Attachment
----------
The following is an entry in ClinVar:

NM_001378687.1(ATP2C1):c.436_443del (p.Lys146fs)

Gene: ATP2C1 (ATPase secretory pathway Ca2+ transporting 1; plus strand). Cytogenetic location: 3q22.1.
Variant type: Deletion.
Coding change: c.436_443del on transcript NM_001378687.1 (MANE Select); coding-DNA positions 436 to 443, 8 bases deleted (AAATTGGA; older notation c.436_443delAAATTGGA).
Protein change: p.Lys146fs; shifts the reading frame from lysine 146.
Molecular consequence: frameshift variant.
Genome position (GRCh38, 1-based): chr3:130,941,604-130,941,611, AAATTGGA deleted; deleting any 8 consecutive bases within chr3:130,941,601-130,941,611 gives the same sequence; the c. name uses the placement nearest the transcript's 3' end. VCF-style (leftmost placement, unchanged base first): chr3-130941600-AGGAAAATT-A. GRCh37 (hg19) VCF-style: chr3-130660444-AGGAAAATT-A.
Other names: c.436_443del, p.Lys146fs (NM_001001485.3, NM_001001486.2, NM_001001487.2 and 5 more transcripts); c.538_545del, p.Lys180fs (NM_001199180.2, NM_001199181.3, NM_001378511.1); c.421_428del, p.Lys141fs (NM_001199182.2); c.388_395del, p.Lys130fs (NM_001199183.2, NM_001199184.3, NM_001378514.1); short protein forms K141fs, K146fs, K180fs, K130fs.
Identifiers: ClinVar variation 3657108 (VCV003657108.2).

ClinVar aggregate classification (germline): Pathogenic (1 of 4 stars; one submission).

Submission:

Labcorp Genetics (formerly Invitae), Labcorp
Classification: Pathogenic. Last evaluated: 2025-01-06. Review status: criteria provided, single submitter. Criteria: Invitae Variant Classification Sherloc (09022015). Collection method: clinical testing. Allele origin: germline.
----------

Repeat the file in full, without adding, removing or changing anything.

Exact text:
The following is an entry in ClinVar:

NM_001378687.1(ATP2C1):c.436_443del (p.Lys146fs)

Gene: ATP2C1 (ATPase secretory pathway Ca2+ transporting 1; plus strand). Cytogenetic location: 3q22.1.
Variant type: Deletion.
Coding change: c.436_443del on transcript NM_001378687.1 (MANE Select); coding-DNA positions 436 to 443, 8 bases deleted (AAATTGGA; older notation c.436_443delAAATTGGA).
Protein change: p.Lys146fs; shifts the reading frame from lysine 146.
Molecular consequence: frameshift variant.
Genome position (GRCh38, 1-based): chr3:130,941,604-130,941,611, AAATTGGA deleted; deleting any 8 consecutive bases within chr3:130,941,601-130,941,611 gives the same sequence; the c. name uses the placement nearest the transcript's 3' end. VCF-style (leftmost placement, unchanged base first): chr3-130941600-AGGAAAATT-A. GRCh37 (hg19) VCF-style: chr3-130660444-AGGAAAATT-A.
Other names: c.436_443del, p.Lys146fs (NM_001001485.3, NM_001001486.2, NM_001001487.2 and 5 more transcripts); c.538_545del, p.Lys180fs (NM_001199180.2, NM_001199181.3, NM_001378511.1); c.421_428del, p.Lys141fs (NM_001199182.2); c.388_395del, p.Lys130fs (NM_001199183.2, NM_001199184.3, NM_001378514.1); short protein forms K141fs, K146fs, K180fs, K130fs.
Identifiers: ClinVar variation 3657108 (VCV003657108.2).

ClinVar aggregate classification (germline): Pathogenic (1 of 4 stars; one submission).

Submission:

Labcorp Genetics (formerly Invitae), Labcorp
Classification: Pathogenic. Last evaluated: 2025-01-06. Review status: criteria provided, single submitter. Criteria: Invitae Variant Classification Sherloc (09022015). Collection method: clinical testing. Allele origin: germline.